Drawing Inspiration from the Far East and the Masters of Shin Hanga Woodblock Prints

When a prospective client recently asked if I could create an illustration with Josephine on the beach, I was stumped.  Somehow, all that came to mind was wide swaths of yellow sand and blue water – nice if you’re experiencing it, but not so interesting in an illustration.

Then, last week, I had the good fortune to see the Women of Shin Hanga exhibit at Dartmouth’s Hood Museum.  While my illustrations don’t originate from wood block carvings like the Japanese prints that made up the exhibit, my concept is still similar in that I always start from a clean line drawing.  Like the Shin Hanga prints, the outlines remain visible in my finished artwork.  The elegant sense of line in these artworks is perfectly balanced with the use of sparse and contrasting colors which create visual geometry and a unifying sense of composition.

Although I wasn’t able to find an online reproduction of one of my favorite prints from the exhibit (a print that featured a lady in a black and white striped kimono), I did find reproductions of some of the other prints online.  Drawing from my memory of the black and white kimono striped print and this Shin Hanga print…

Shin Hanga snow fall print

I created this new illustration.

beach going babe

She might not be a geisha, but she’ll be the belle of the (beach) ball!

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4 Comments

Filed under art, Influences, Joana Miranda Studio, New work, print

4 responses to “Drawing Inspiration from the Far East and the Masters of Shin Hanga Woodblock Prints

  1. Hi
    Great post. I love knowing what inspires other artists. Very few in our business actually talk about this. My guess is that it’s considered more original to assume that the works come only and directly from the particular artist.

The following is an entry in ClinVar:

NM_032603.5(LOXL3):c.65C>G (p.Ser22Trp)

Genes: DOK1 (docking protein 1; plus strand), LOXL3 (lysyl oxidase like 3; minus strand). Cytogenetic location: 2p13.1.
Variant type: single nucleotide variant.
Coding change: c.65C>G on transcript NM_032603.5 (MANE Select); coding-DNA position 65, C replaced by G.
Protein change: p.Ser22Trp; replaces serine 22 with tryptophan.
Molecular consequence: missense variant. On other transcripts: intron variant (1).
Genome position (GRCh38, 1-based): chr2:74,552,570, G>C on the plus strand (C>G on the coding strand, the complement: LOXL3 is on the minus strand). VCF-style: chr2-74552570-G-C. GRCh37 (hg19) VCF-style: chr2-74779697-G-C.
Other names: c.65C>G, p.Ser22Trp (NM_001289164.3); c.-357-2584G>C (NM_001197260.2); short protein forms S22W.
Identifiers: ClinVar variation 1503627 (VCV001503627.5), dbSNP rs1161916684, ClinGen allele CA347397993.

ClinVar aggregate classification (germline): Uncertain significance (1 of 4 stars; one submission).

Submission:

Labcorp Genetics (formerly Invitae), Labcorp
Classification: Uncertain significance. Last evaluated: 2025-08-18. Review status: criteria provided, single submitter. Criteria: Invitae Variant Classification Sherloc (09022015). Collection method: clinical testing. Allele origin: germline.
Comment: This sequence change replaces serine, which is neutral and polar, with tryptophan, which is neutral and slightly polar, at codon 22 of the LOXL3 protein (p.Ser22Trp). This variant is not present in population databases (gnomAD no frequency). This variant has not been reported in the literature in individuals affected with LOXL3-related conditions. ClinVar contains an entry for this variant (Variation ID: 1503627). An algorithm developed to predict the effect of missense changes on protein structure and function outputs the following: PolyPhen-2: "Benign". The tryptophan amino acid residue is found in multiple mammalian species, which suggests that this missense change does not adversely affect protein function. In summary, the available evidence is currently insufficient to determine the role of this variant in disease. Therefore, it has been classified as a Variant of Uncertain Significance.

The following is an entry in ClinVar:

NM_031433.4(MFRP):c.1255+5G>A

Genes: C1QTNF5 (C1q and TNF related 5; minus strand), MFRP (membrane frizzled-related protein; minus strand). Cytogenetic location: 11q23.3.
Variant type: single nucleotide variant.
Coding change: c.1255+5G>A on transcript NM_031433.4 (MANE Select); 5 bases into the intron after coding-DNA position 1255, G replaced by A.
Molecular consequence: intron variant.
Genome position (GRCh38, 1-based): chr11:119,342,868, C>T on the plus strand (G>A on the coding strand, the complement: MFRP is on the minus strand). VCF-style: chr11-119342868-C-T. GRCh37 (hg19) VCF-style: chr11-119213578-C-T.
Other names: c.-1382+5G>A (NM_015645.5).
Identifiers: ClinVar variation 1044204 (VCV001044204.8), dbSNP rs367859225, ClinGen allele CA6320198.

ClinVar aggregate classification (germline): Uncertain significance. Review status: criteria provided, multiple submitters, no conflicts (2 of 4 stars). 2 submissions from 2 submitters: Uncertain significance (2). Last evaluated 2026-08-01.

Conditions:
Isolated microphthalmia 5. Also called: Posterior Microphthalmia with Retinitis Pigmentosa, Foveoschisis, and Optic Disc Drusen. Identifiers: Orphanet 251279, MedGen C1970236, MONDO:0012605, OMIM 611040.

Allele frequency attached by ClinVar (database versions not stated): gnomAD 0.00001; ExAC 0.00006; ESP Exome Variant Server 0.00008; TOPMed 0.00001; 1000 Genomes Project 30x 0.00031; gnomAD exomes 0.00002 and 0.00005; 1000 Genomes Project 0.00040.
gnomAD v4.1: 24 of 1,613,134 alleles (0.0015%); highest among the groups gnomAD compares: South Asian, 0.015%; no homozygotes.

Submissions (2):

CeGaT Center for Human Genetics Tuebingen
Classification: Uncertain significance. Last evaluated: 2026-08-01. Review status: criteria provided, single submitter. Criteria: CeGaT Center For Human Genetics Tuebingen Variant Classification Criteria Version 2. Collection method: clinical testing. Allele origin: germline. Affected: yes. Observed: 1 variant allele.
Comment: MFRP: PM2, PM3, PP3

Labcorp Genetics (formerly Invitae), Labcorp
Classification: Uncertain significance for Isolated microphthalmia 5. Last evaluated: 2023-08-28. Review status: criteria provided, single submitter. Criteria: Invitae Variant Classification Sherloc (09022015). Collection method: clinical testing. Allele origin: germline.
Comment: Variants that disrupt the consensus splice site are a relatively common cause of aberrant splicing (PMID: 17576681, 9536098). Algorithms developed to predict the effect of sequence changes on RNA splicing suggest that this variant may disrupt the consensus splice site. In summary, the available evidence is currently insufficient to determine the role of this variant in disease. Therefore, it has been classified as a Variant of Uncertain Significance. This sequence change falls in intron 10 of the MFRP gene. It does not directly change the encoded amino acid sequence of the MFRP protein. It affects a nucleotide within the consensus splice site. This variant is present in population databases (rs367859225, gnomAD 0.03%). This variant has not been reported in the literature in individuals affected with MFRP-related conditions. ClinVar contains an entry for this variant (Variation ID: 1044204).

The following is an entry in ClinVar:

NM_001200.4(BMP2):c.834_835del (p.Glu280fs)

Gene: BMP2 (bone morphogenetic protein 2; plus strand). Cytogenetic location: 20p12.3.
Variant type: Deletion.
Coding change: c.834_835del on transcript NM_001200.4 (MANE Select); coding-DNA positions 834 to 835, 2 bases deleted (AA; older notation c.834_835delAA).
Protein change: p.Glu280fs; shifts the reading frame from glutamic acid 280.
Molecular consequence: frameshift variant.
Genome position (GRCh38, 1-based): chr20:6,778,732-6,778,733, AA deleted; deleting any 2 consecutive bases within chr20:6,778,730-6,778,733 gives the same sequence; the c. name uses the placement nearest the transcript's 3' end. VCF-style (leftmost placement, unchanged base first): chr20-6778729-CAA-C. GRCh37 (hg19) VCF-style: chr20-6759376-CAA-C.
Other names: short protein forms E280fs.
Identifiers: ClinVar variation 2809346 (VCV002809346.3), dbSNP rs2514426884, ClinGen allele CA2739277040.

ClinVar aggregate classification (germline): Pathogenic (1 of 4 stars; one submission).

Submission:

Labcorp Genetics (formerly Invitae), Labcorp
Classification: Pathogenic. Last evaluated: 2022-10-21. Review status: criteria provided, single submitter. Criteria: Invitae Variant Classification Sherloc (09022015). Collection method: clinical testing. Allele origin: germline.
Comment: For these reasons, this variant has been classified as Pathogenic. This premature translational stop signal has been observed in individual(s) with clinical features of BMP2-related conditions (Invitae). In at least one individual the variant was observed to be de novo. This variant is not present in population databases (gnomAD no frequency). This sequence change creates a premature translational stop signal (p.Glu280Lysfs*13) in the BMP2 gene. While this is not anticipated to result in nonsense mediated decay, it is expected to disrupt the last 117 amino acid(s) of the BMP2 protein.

I love to look at other artists and arts of different periods and around the world. I learn so much this way. So I’m grateful to you for this post and can’t wait to,see the finished Josephone at the beach.Andrea

    • Hi Andrea,
      Thanks so much! The choreographer George Balanchine apparently said “There are no new steps – only new combinations.” I think the same holds true of art.

      I’ve been having fun doing self-timed photographs (of myself as model) to provide the inspirations for Josephine’s poses. The pose in my beach illustration came from one such self-timed photo…with ample “refinement” in the proportions and “va-va-voomness” of the resulting line drawing.;-)

      I look forward to seeing what you’ve been up to in your next blog post.
      XOX – Joana

  2. Helen Reich

    Neat idea!

    • Thanks, Helen!

      I’m hoping to put in some good work on the coloring-in today.

      Stay warm…I hear it’s cold in Milwaukee! Weird weather, eh? 🙂 Joana

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